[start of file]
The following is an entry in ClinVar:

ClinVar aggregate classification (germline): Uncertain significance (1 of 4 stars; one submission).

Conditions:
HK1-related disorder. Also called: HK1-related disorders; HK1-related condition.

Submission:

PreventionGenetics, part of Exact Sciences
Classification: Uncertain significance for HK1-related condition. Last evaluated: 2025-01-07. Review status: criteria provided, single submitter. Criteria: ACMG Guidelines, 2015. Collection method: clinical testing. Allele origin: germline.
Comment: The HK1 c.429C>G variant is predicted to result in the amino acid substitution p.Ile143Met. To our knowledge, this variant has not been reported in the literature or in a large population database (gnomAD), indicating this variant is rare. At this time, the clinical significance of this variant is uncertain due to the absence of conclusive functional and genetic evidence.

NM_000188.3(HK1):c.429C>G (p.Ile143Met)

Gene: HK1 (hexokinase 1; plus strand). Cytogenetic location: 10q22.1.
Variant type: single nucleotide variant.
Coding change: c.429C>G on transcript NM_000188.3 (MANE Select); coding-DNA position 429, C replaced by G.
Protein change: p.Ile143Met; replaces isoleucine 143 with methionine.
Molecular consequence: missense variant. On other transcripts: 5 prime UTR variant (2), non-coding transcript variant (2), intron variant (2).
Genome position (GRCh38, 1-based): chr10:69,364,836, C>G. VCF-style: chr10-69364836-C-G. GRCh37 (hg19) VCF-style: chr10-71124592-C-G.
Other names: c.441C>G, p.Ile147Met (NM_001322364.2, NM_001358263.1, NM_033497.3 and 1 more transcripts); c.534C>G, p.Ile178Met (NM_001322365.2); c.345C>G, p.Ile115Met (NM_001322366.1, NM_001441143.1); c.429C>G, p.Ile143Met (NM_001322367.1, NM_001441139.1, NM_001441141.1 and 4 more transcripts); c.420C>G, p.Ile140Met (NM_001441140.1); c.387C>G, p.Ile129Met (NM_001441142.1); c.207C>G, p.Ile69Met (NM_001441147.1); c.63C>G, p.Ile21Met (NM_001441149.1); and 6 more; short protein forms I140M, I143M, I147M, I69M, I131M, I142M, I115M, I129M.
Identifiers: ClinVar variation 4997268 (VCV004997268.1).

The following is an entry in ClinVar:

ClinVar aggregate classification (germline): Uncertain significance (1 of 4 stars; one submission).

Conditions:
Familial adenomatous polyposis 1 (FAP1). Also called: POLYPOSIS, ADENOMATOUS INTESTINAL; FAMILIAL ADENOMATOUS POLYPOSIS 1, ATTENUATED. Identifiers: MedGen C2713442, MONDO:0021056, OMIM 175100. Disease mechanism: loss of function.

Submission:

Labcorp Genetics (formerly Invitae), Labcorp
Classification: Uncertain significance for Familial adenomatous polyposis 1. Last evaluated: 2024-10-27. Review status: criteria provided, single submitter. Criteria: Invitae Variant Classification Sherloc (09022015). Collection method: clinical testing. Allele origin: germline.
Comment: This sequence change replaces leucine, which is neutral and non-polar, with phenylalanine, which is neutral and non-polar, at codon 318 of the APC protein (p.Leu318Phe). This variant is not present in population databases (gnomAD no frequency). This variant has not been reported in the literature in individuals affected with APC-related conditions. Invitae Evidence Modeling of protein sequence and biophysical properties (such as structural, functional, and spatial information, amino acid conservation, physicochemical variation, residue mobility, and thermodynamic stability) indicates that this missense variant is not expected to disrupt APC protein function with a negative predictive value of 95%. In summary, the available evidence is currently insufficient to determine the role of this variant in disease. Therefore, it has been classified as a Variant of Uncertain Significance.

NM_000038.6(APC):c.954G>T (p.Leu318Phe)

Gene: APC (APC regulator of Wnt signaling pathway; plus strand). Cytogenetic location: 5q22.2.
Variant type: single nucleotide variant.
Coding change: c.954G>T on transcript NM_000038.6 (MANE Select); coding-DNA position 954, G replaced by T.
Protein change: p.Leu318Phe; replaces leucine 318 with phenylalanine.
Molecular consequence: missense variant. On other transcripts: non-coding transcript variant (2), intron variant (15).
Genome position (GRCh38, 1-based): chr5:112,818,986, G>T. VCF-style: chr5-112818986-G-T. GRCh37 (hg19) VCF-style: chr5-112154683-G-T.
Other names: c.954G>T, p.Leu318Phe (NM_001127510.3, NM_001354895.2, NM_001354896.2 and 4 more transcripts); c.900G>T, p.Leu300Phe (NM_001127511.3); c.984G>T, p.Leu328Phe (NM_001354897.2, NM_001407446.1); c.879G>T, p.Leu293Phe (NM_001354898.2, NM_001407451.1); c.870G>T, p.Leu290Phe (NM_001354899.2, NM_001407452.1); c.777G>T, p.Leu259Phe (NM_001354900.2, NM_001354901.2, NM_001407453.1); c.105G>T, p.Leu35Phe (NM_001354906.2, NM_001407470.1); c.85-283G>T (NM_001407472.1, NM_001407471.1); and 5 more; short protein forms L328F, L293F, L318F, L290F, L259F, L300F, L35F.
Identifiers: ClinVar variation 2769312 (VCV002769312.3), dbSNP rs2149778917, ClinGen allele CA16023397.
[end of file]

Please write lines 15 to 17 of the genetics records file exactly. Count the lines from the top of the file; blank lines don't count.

Genome position (GRCh38, 1-based): chr10:69,364,836, C>G. VCF-style: chr10-69364836-C-G. GRCh37 (hg19) VCF-style: chr10-71124592-C-G.
Other names: c.441C>G, p.Ile147Met (NM_001322364.2, NM_001358263.1, NM_033497.3 and 1 more transcripts); c.534C>G, p.Ile178Met (NM_001322365.2); c.345C>G, p.Ile115Met (NM_001322366.1, NM_001441143.1); c.429C>G, p.Ile143Met (NM_001322367.1, NM_001441139.1, NM_001441141.1 and 4 more transcripts); c.420C>G, p.Ile140Met (NM_001441140.1); c.387C>G, p.Ile129Met (NM_001441142.1); c.207C>G, p.Ile69Met (NM_001441147.1); c.63C>G, p.Ile21Met (NM_001441149.1); and 6 more; short protein forms I140M, I143M, I147M, I69M, I131M, I142M, I115M, I129M.
Identifiers: ClinVar variation 4997268 (VCV004997268.1).